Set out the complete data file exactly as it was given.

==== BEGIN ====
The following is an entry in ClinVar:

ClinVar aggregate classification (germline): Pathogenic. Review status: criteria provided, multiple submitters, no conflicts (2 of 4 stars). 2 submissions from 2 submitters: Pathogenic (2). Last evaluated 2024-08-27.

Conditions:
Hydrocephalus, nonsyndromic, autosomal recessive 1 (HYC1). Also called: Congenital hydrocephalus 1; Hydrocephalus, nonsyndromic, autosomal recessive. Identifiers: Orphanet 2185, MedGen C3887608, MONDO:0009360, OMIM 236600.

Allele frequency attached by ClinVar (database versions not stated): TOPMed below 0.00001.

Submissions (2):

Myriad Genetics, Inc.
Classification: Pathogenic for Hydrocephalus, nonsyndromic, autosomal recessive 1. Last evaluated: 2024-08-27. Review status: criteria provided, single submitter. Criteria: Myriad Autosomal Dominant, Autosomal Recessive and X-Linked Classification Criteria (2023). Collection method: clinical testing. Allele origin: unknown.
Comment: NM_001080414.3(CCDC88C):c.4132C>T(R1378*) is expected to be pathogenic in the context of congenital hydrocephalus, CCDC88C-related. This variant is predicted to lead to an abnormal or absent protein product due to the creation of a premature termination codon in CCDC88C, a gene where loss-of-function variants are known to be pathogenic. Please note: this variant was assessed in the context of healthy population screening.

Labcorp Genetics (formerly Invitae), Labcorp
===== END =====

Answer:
The following is an entry in ClinVar:

ClinVar aggregate classification (germline): Pathogenic. Review status: criteria provided, multiple submitters, no conflicts (2 of 4 stars). 2 submissions from 2 submitters: Pathogenic (2). Last evaluated 2024-08-27.

Conditions:
Hydrocephalus, nonsyndromic, autosomal recessive 1 (HYC1). Also called: Congenital hydrocephalus 1; Hydrocephalus, nonsyndromic, autosomal recessive. Identifiers: Orphanet 2185, MedGen C3887608, MONDO:0009360, OMIM 236600.

Allele frequency attached by ClinVar (database versions not stated): TOPMed below 0.00001.

Submissions (2):

Myriad Genetics, Inc.
Classification: Pathogenic for Hydrocephalus, nonsyndromic, autosomal recessive 1. Last evaluated: 2024-08-27. Review status: criteria provided, single submitter. Criteria: Myriad Autosomal Dominant, Autosomal Recessive and X-Linked Classification Criteria (2023). Collection method: clinical testing. Allele origin: unknown.
Comment: NM_001080414.3(CCDC88C):c.4132C>T(R1378*) is expected to be pathogenic in the context of congenital hydrocephalus, CCDC88C-related. This variant is predicted to lead to an abnormal or absent protein product due to the creation of a premature termination codon in CCDC88C, a gene where loss-of-function variants are known to be pathogenic. Please note: this variant was assessed in the context of healthy population screening.

Labcorp Genetics (formerly Invitae), Labcorp